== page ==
Remember the phrase “cheese-eating surrender monkeys”? It was first used jokingly by The Simpsons but it was rapidly adopted by American — and British — enthusiasts for the 2003 Iraq war as a way of suggesting the French were a bunch of hedonists, more interested in their bellies than their souls.
In truth, the variety of French cheese poses a conundrum for French-bashers. Here we have a country that is mocked by the clever, freedom-loving Anglo-Saxons for its statist impulses, its suspicion of the market place, its over-regulation and restrictions on choice. And yet France has devised hundreds of ways of turning cow, sheep and goat milk into something called cheese: all different, all delicious.
They are not only different but, as M. Michelin in the Jura pointed out, different at different times of the year. Goats’ cheese is best in spring, when the soft grass is up on the hills of Burgundy or the Auvergne; Camembert is best in the early summer, when the Normandy grass is at its most lush. These subtle changes are, however, obliterated in the processes which make industrial, pasteurised cheese.
If you go into any American supermarket, you will see 100 kinds of peanut butter which all taste the same. Ditto for biscuits in Britain. What the modern world calls “choice” mostly comes down to marketing and labelling.
Unfortunately, this is also increasingly true of cheese in France. This assault on national character and identity is sometimes blamed on the European Union, but according to Mme Richez-Lerouge, it is only partially the fault of Brussels. The most constraining dairy rules have been encouraged by successive French governments, she says, urged on by the three large companies which dominate the French milk and cheese industry.
Hervé Mons, a cheese trader and maker in Roanne in central France, agrees. “We are under pressure to apply the same standards to artisanal cheese as factory-made cheese,” he said. “There is no justification on health or other grounds. The dairy industry lobbies for standards which would rob cheese of all true character and quality — in other words, impose the kind of cheese that they can make cheaply.”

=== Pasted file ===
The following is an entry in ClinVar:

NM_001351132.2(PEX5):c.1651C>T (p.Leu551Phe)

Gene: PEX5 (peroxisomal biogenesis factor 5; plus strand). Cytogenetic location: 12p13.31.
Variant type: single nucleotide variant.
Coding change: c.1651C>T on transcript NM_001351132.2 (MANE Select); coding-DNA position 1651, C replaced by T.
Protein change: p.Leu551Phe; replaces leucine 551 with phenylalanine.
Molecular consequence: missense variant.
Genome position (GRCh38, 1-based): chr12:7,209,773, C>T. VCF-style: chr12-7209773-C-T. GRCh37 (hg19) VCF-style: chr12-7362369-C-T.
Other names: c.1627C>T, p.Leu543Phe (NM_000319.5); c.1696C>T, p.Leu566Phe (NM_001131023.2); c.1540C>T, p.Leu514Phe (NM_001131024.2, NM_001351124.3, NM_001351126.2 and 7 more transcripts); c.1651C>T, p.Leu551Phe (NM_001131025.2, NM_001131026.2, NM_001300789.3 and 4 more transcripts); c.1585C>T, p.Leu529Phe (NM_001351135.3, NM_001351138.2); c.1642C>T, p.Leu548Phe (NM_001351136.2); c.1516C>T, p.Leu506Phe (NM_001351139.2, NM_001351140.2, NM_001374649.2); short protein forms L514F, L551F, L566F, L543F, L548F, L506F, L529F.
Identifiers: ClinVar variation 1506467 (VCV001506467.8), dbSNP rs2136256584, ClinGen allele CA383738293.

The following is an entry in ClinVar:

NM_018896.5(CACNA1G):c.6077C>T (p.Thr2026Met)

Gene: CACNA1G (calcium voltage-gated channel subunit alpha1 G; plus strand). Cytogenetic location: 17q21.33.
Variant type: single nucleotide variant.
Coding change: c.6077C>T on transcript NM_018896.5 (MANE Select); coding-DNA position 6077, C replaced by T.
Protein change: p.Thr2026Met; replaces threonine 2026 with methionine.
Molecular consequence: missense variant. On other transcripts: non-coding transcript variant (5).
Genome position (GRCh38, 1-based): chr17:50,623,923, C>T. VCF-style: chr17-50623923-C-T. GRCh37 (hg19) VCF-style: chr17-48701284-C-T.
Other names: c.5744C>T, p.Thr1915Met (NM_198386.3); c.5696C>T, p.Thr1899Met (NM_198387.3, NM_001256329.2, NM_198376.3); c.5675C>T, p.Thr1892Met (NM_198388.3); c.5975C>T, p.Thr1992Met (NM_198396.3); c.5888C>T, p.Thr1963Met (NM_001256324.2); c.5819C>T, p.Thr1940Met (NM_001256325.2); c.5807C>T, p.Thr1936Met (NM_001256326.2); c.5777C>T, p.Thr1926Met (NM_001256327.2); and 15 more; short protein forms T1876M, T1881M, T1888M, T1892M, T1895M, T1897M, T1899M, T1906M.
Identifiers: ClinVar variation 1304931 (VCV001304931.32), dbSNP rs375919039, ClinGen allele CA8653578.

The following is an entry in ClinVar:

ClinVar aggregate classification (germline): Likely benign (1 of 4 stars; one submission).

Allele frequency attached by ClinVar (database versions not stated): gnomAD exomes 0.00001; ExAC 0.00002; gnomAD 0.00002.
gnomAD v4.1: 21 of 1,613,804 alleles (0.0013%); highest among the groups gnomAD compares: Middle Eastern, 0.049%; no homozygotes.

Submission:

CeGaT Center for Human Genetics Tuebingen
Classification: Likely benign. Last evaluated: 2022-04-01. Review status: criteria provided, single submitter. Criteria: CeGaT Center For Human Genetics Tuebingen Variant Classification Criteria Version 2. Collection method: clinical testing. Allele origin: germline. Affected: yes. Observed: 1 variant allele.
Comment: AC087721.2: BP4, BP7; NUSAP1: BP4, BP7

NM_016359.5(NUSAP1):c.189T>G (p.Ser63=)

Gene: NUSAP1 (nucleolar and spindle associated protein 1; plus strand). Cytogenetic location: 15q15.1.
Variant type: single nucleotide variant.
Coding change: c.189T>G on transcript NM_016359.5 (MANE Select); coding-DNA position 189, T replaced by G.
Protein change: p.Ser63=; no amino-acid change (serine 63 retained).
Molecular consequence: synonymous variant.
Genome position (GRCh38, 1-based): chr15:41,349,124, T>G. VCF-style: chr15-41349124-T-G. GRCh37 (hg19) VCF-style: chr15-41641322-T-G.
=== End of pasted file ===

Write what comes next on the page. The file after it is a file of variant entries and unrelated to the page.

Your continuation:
Mme Richez-Lerouge says that the erosion of authentic French cheese is part of a “wider, national hypocrisy”. For decades, she says, French governments have extolled the virtues of small-scale farming and quality food while “shovelling 80 per cent of European subsidies into the pockets of big farmers and the agro-industry”.
The French dairy giants, she says, encourage the belief that pasteurised cheese is “safe” and raw-milk cheeses are “risky”. Scientific studies suggest that, as long as raw-milk cheese is well-made, it is less dangerous than many other foods, from hamburgers to pasteurised cheese.
The traditional French soft, runny cheese is made with untreated milk, maintained at the temperature at which it leaves the cow’s udder (37C). There is no attempt made to kill off all bacteria, since the bacteria are what makes the cheese, including the lovely, chalky white flore — a form of fungus — which appears naturally on the rind.
There will almost certainly be listeria germs in the cheese at some stage — since listeria is everywhere — but they will be fought and defeated by other naturally occurring bacteria. If this were not so, soft cheese would have been poisoning people for centuries.
Enormous care is, however, needed to preserve the quality of the raw milk before, and while, the cheese is made. It is impossible — or impossibly expensive — to make soft cheese with untreated milk on an industrial scale. Large manufacturers, in France as elsewhere, have therefore adopted “pasteurisation” — heating milk to 72C — or “thermisation” — which means heat treatment at 67C.
The first destroys all the natural bacteria, good and bad, and therefore much of the variety and depth of taste. Controlled bacteria are introduced by the factory to simulate the natural process of cheese-making (including penicillin spray to replicate the white rind). But, of course, it’s not the same.
Campaigning by Mme Richez-Lerouge and others has slowed the march of industrial cheese with traditional French names in the last decade. In some years, the market share for lait cru cheeses has edged up — only to edge down again. The avalanche of regulation continues.
“I don’t understand why they want us to be all the same and why they want all my cheeses to be the same,” said M. Michelin, who makes 13 other kinds of cheese apart from his unique Mont d’Or.
“Of course, there is a place for factory cheese but many people also value things that are authentic and individual. There is nothing more individual than a real cheese.”